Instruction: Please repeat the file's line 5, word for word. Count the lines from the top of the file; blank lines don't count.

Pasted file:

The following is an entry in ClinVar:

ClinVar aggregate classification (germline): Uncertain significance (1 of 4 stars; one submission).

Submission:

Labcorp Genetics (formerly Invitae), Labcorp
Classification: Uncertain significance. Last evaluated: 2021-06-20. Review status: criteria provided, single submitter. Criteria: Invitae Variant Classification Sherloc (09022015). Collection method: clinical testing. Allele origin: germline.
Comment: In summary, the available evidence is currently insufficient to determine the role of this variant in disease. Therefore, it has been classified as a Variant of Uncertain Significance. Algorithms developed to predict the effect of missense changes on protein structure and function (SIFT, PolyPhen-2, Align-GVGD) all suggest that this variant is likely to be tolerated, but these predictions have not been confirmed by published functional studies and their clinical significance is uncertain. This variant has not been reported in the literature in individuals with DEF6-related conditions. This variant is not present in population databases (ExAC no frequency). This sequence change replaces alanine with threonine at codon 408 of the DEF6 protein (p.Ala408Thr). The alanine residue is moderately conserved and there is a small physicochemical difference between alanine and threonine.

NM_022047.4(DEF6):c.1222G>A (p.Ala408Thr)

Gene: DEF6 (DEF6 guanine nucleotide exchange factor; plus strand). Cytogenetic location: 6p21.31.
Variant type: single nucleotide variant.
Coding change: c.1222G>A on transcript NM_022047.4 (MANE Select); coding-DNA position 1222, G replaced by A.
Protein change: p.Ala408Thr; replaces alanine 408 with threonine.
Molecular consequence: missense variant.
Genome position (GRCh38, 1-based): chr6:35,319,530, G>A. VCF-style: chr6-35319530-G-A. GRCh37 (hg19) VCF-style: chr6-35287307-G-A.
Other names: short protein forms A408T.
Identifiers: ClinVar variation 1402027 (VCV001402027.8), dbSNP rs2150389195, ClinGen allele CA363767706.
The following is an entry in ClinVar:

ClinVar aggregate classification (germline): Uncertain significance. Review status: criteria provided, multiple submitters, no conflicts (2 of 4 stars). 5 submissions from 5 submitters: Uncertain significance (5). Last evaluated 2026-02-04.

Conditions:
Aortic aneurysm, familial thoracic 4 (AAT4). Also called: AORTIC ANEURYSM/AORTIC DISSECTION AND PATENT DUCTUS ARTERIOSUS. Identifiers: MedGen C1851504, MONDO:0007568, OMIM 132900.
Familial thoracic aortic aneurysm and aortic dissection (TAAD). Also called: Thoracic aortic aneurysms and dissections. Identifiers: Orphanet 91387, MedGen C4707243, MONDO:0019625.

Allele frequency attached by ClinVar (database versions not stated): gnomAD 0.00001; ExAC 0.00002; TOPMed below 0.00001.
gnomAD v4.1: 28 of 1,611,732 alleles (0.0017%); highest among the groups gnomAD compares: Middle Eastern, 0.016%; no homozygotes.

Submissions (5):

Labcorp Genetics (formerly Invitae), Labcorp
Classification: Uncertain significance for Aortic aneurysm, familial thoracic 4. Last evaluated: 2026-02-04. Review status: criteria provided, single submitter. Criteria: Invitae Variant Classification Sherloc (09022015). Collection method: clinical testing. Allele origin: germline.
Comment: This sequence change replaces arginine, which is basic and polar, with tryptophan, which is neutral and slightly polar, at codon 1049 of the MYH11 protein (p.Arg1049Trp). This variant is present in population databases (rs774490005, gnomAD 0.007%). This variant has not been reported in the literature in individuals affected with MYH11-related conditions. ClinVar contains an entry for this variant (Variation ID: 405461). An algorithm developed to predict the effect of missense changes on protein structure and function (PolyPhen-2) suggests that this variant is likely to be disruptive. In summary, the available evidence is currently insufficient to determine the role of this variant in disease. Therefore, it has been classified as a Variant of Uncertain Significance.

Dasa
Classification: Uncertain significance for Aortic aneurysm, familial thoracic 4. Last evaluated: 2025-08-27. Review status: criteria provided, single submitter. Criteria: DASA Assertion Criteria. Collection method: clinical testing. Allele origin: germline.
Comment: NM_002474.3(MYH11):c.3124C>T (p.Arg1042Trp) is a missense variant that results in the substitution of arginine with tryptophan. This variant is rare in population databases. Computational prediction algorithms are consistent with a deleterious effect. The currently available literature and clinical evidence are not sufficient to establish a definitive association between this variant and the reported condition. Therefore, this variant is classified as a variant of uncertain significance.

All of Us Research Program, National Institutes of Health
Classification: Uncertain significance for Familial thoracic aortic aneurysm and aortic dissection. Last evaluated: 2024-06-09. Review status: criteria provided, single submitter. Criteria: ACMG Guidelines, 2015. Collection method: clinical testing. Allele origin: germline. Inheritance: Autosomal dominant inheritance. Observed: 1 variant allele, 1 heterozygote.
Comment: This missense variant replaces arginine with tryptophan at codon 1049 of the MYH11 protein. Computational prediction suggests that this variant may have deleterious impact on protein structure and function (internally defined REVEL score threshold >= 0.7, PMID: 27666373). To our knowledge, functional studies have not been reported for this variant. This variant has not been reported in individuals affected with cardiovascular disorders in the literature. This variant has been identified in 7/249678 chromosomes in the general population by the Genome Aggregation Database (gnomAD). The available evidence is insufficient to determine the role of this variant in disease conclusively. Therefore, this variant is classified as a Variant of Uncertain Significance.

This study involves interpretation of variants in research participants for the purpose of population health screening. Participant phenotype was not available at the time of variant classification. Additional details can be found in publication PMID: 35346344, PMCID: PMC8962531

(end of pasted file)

Classification: Uncertain significance. Last evaluated: 2021-06-20. Review status: criteria provided, single submitter. Criteria: Invitae Variant Classification Sherloc (09022015). Collection method: clinical testing. Allele origin: germline.